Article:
Posts Tagged ‘mountain’
And I’m neither referring to NASA landing and operating 5 rovers on Mars (not to mention a helicopter), nor am I referring to the fact that an Airbus 350 weighing 620,000 lbs. at takeoff can stay airborne for 19 hours and fly 9700 miles. While I marvel at these stellar (and interstellar) achievements, what I am referring to specifically is something even more miraculous and decidedly earthbound. It’s probably the most miraculous feat of forever and for all-time. What I’m referring to is free soloist Alex Honnold becoming the first human to summit the 3200′ sheer granite face of El Capitan. And he improbably accomplished this without benefit of any mountaineering equipment except for a pair of really good rubbery shoes and a keen sense of which way is up.
I use the term “the first human” advisedly because even though I’ve witnessed Mr. Honnold ascend El Capitan in the movie Free Solo, I still don’t believe it’s humanly possible to do what he did. Clearly his status as “human” is in question. Even hybrid human Jeff Goldblum in “The Fly” would have had difficulty traversing this unforgiving eminence. And Honnold made his ascent in only 3 hours and 56 minutes – or about as fast as it takes Elon Musk to manufacture 150 Teslas. So perhaps you can understand why, when I consider Mr. Honnold’s feat, I say, “Wait, did that really happen?”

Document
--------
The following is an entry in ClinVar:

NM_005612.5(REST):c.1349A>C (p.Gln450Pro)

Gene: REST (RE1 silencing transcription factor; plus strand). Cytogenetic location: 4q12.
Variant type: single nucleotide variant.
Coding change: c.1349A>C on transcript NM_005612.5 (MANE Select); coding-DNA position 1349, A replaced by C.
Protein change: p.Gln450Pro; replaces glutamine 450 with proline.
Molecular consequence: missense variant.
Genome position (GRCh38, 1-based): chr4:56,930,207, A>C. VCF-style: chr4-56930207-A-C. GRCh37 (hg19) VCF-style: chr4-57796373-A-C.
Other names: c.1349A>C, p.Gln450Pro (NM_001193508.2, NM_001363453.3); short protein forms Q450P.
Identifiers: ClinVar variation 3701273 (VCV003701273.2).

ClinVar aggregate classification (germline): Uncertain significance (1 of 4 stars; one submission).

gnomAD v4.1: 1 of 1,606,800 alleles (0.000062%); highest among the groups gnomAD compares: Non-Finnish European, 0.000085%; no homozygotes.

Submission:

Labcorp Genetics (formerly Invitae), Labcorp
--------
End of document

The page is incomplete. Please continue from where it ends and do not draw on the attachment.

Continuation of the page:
Yes, it really did happen and there is much to say about this superhuman achievement. But words will only conjure a mental dimension of this experience and that’s why I’ve provided some video: Free Solo. It is a worthy exploration to comment on and marvel at this spectacle of indescribable derring-do. And as I share my sense of unalloyed awe at Alex’s outrageous feat and his courageous feet, I realize this endeavor is just business as usual for our uniquely wired Alex. He is not doing this with feigned swagger and false bravado. To Alex, this anti-acrophobic act is not some kind of flashy derring-do. It’s just…do. Read the rest of this entry »
Mount Everest is 29,000 ft. tall, but assaulting the summit actually begins at Base Camp which is at 18,000 feet. So in reality it’s an 11,000 ft. climb. But please, do not think I’m trying to diminish this redoubtable feat. Far from it. Successfully summiting Everest involves a mighty confluence of endurance, planning, money and oxygen. And let us not forget that even though Base Camp is at a lofty 18,000 ft., airplane oxygen masks drop down at 14,000 ft. – that is, “in the unlikely event of cabin depressurization.”
And not too diminish the majesty of Mount Everest; but due to a geologic quirk in the earth’s Jello-ey innards, Everest is not even the highest point on earth. That distinction belongs to Mount Chimborazo in Ecuador, sticking up at a pedestrian 20,703 ft. So even though Mount Everest has a higher cardinal altitude, Chimborazo has the distinction of being the “highest mountain or point above Earth’s center,” because Earth is not a sphere. It’s an oblate spheroid and bulges in certain areas (like most of us do) rendering Mount Chimborazo “closer” to outer space than Mount Everest.